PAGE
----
How would phasing out most cash (or to be precise phasing out bills larger than $10) work in practice? The speed of transition needs to be slow, stretching over at least 10 to 15 years, so that institutions and individuals have time to adapt. The simplest way to start would be for governments to stop printing large-denomination notes. Over time, these notes would need to be tendered for their value at private banks or government offices, prior to that denomination being withdrawn from circulation. The way by which the eurozone countries exchanged national currencies for euros provides elements of a blueprint.
The process would then shift to medium-value banknotes. Low-value notes could be left in circulation indefinitely, or until suitable alternatives are found. They could also be replaced by coins of substantial weight, which would have to be burdensome to carry around and conceal in large amounts.
Alongside these changes, the government needs to ensure universal financial inclusion, by providing all individuals with access to free basic-function debit card or smartphone accounts (and smartphones, if necessary). This can be substantially implemented by making all government transfer payments into the debit account. At present, many poor people do not have bank accounts—in 2013, more than 8 per cent of households in the US did not—and face high fees for cashing cheques or wiring money, so this policy would have the effect of reducing poverty too.
There also needs to be a regulatory and legal framework to discourage other means of making large-scale payments that can be hidden. Private mechanisms for small-scale quasi-anonymous transactions already exist, for example, prepaid cards; the issue is already on the radar of governments.
Finally, the government has to facilitate development of payment infrastructure to achieve near real-time clearing for most transactions. At present, electronic payment mechanisms cannot duplicate the real-time clearing of cash. Ordinary credit cards and debit cards take a day to clear. But new technologies are peeling away these limitations of digital payments. Apps like Venmo and Square Cash offer reasonably fast clearing and the options are likely to proliferate and improve. Denmark is among several countries that have developed widely used systems.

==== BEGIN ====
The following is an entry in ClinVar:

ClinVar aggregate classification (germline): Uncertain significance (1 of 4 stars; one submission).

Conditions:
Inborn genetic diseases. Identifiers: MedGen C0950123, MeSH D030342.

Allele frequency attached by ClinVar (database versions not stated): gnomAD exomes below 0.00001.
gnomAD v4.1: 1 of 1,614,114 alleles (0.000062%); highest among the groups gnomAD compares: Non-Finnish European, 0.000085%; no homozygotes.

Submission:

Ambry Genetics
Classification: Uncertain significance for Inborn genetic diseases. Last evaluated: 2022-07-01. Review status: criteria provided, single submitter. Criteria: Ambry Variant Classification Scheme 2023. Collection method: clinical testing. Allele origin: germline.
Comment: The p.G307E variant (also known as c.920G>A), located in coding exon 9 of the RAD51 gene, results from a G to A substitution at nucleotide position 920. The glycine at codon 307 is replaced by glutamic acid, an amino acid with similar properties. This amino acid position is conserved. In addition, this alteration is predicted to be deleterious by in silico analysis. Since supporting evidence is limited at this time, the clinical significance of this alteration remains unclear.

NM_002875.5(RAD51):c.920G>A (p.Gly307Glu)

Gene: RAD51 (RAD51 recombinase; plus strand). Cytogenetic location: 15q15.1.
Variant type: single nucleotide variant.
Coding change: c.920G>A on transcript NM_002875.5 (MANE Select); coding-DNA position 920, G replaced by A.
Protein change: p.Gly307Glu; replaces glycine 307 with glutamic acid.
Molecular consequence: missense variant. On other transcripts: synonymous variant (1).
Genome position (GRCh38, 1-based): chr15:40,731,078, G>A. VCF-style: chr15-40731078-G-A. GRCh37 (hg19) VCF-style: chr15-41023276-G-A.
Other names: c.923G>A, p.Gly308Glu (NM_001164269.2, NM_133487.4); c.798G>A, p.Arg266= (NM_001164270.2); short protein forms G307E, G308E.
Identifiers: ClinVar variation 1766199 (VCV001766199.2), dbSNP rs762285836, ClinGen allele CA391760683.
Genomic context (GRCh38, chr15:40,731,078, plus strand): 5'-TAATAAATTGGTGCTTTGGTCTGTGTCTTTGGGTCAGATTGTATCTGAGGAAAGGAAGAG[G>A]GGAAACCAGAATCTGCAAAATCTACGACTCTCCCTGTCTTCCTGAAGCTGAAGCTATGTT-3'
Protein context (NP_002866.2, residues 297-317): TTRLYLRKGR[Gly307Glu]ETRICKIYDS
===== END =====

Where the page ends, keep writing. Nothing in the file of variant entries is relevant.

Power outages are one of the more compelling reasons for keeping small notes and change in circulation. Nevertheless, the average person does not carry large cash balances and cashpoints may not work during a power outage. Arguably, the most important disaster preparedness tool is now a smartphone and will only become more so as payment systems migrate to phones.
In principle, no new instruments are required to shift to a less-cash world; in particular, digital currencies are not required. (My argument is essentially orthogonal to digital currencies like Bitcoin; they are competitors for other financial instruments and institutions, not so much for cash.) Transactions will continue shifting to cards and smartphone apps in any case.
As for the international dimensions of the problem, a co-ordinated phaseout of currencies among developed countries would be the most effective policy. The domestic benefits alone, however, justify phasing out most paper currency, even for the US and Europe. Smaller developed economies and Japan, whose currencies are not used internationally, face even fewer barriers.
Phasing out big bills would not be a free lunch, they are very popular and account for vast bulk of the currency supply In recent years, the US has averaged profits of 0.4 per cent of GDP from issuing paper currency, and the eurozone has averaged 0.55 per cent. If the US government had to issue bonds to buy back its entire supply of paper currency, it could add more than 7 per cent of GDP to the national debt; the eurozone could add 10.1 per cent.
The topic of phasing out paper currency has so far been debated only in obscure corners of monetary economics. But it is hugely consequential. Most economists and policymakers seem content to let paper currency ride quietly into the sunset over the next 100 years or so, thinking the system works pretty well and that the issue doesn’t matter much. They couldn’t be more wrong. The enormous quantity of cash circulating is a massive public policy problem that needs to be urgently discussed, not taken as an immutable fact of life.
This article has been amended to emphasise that the author calls for leaving small bills in circulation indefinitely, and does not propose to eliminate cash altogether.